Through the Machining Technologies program at South Puget Sound Community College (SPSCC), the next generation of machinists prepare for careers in a range of in-demand industries, from medical technology and automotive to aviation and aerospace. And over the past decade, the SPSCC Machining Technologies program has seen growth in its facilities, its community connections and in its class size. Originally operating out of a local high school, the SPSCC Machining Technologies program is now housed in a dedicated space at the SPSCC Lacey Campus.
At the core of the Machining Technologies program at SPSCC, students learn how to create various components out of metal. With a state-of-the-art facility, students work with real-world equipment and tools to simulate projects that they might complete in a range of employment settings. The design, fitting, testing, and production process has wide reaching applications in manufacturing parts for airplanes, boats, trains, or medical supplies.
“Machining is more of a subtractive process,” explains Chad Bacon, professor of machining technologies at SPSCC. “So, we take a block of metal and carve it into the shape we’re after, whether that’s something that’s artistic or something that’s mechanical. That’s completely up to the student, and for whatever project we’re doing at the time. Machining is best known for Boeing and making airplanes. But it doesn’t really stop there. It trickles down to the markets and different kinds of applications. Anywhere there’s mechanics or machinery, you’re going to find machinists and that’s essentially what we are training for, is being a machinist.”
As part of a well-rounded education, the SPSCC Machining Technologies program provides students the opportunity to gain real world experience while also preparing students for possible career paths after graduation. And a portion of this real-world experience is through a partnership with the local company, Trxstle. As students receive assignments to manufacture certain parts for Trxstle, they are also building a foundation for their future careers.
“I think this partnership is extremely valuable,” says Bacon. “Students get to go from an idea to a finished product. Not only in the manufacturing process, but they get to see behind the scenes. Like, how much do the materials cost? What kind of tools and labor are required? What would that cost be? So, they get to see the whole picture. Having that knowledge when moving into the workforce, I think, is very beneficial for them to know the big picture, and see what the owners and the managers are doing to better assist them.”
With offices in both Olympia and Helena, Trxstle creates outdoor products, including accessories for fly fishing and mountain biking, as well as technical apparel for outdoor environments. When SPSCC President, Timothy Stokes, reached out to Trxstle to inquire about a potential partnership, Trxstle’s Co-founder and Chief Operating Officer, Morgan Misek, saw it as an opportunity for students to gain hands on experience while also allowing Trxstle to test potential new products.
“We just started the partnership this year,” explains Misek. “It will benefit SPSCC both financially and by giving students real world products to work on that let them connect not just a product they’re making, but they can see that they made this part and now it’s on Trxstle’s website. That was absolutely cool to see that connection that the students got out of it.”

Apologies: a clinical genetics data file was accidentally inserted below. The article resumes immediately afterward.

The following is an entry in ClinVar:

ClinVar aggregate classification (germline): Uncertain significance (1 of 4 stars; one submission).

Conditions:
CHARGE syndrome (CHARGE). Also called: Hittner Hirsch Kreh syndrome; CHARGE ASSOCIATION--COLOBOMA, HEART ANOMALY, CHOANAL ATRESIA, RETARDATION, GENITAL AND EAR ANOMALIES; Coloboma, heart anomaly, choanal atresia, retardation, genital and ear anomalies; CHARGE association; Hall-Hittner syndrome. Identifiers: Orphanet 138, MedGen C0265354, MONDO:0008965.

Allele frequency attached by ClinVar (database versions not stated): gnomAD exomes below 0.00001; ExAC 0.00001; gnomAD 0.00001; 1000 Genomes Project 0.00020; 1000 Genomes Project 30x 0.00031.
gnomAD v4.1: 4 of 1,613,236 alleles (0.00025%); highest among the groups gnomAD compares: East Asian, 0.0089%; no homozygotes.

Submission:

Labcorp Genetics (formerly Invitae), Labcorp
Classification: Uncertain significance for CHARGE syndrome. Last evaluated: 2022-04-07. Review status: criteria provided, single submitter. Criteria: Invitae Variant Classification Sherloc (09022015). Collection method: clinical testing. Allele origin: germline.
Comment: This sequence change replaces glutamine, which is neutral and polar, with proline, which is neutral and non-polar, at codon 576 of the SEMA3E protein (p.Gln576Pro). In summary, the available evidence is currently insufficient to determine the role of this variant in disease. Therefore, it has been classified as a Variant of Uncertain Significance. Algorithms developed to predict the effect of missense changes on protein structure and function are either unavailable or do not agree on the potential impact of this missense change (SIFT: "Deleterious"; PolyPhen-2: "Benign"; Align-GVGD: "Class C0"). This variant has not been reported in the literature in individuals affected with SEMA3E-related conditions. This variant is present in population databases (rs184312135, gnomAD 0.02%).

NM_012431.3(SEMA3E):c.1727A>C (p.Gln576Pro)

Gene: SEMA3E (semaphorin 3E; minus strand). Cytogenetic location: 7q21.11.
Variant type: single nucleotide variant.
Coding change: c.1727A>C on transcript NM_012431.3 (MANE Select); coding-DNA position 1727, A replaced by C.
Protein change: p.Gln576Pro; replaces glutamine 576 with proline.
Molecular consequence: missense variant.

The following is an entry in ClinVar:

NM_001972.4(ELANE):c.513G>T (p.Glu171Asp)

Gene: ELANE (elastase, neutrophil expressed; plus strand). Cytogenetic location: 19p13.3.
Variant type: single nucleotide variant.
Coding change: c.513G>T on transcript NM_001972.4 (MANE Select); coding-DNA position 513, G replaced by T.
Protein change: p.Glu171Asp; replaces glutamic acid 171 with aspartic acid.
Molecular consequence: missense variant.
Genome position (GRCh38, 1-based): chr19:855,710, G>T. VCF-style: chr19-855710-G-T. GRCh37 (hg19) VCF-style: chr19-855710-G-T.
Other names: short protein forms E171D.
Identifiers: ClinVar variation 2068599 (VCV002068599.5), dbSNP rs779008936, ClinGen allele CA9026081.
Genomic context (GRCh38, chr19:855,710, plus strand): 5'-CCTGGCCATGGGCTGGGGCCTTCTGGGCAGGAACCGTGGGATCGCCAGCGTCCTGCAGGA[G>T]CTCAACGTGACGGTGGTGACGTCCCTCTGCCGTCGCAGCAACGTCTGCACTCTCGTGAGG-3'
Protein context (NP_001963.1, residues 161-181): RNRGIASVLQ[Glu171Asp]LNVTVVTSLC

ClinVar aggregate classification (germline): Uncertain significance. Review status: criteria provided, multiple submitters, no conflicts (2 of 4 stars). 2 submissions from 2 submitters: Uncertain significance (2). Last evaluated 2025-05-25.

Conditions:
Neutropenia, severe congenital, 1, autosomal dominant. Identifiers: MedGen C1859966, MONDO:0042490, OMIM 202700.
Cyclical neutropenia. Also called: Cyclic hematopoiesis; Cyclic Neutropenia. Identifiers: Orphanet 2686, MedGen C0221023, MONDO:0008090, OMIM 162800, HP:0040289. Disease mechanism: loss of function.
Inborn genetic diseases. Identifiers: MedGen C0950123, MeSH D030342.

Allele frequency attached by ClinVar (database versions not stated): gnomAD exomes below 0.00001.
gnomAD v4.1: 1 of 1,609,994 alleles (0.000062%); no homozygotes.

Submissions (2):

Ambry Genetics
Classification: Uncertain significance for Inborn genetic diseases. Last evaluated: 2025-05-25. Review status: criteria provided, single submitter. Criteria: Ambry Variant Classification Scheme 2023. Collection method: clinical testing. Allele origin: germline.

The partnership between the SPSCC Machining Technologies program and Trxstle is part of a broader effort to prepare students for the workforce. Over the past few years, Bacon and fellow SPSCC instructors have invited input from the region’s manufacturing companies, with the intention of creating a curriculum that reflects a skillset that is needed within the industry. This input from local manufacturers inspired the creation of six new courses in the program, including a course on 3D printing.
“In the past, we’ve been subtractive manufacturing,” says Bacon. “With the addition of 3D printing, we can now call ourselves subtractive manufacturing and additive manufacturing. We’re going to use these 3D printers for multiple purposes. One big one that I’m after is the rapid prototyping. The 3D printing is going to now allow us to draw that part on the computer, and the next day be able to hold it. And if there’s any fitness, function, or testing purposes that need to happen, making this out of plastic in this rapid prototyping model will save a lot of time, resources, and money.”
Replicating the college’s partnership with Trxstle, Bacon hopes to collaborate with additional companies in the future. Through their partnership, Trxstle is also interested in working with SPSCC to create partnerships with additional companies, in hopes that the Machining Technologies program can continue to grow and thrive. By producing parts for real-world businesses, students will have the chance to gain incomparable experience while still in a classroom setting.
“I’d like to ramp up to additional partnerships and use their parts for curriculum learning purposes,” says Bacon. “Especially in a couple particular classes that I offer here at SPSCC. To enrich students’ experiences throughout the program, and bring in that missing piece. Before our partnership with Trxstle, we were learning theory. Well, now I can say this is how it is in the industry, because we are actually doing it.”
To learn more about the partnership between the SPSCC Machining Technologies and Trxstle, visit the Trxstle website. To learn more about the Machining Technologies program at SPSCC, visit the South Puget Sound Community College website.